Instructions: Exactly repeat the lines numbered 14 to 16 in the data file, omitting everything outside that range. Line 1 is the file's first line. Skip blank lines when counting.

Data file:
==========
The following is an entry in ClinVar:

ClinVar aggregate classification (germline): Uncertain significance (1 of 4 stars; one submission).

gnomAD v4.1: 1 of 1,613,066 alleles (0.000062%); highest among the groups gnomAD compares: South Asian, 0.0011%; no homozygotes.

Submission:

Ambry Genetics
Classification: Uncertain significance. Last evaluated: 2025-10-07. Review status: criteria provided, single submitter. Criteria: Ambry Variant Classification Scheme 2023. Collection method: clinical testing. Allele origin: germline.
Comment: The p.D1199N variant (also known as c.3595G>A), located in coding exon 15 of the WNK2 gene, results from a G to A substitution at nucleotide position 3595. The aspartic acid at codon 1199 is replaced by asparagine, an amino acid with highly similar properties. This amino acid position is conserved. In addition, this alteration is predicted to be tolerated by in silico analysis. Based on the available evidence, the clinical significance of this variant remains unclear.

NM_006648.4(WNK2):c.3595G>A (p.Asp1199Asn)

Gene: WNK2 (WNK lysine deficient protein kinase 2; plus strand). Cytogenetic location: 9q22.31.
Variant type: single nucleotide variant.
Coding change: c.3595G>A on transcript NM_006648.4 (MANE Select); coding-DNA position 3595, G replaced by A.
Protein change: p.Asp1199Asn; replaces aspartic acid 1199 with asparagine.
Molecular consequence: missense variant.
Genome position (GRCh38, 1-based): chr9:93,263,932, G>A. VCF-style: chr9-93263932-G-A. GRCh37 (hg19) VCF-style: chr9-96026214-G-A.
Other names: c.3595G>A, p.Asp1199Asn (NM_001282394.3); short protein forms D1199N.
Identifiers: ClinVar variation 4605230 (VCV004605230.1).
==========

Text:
Genome position (GRCh38, 1-based): chr9:93,263,932, G>A. VCF-style: chr9-93263932-G-A. GRCh37 (hg19) VCF-style: chr9-96026214-G-A.
Other names: c.3595G>A, p.Asp1199Asn (NM_001282394.3); short protein forms D1199N.
Identifiers: ClinVar variation 4605230 (VCV004605230.1).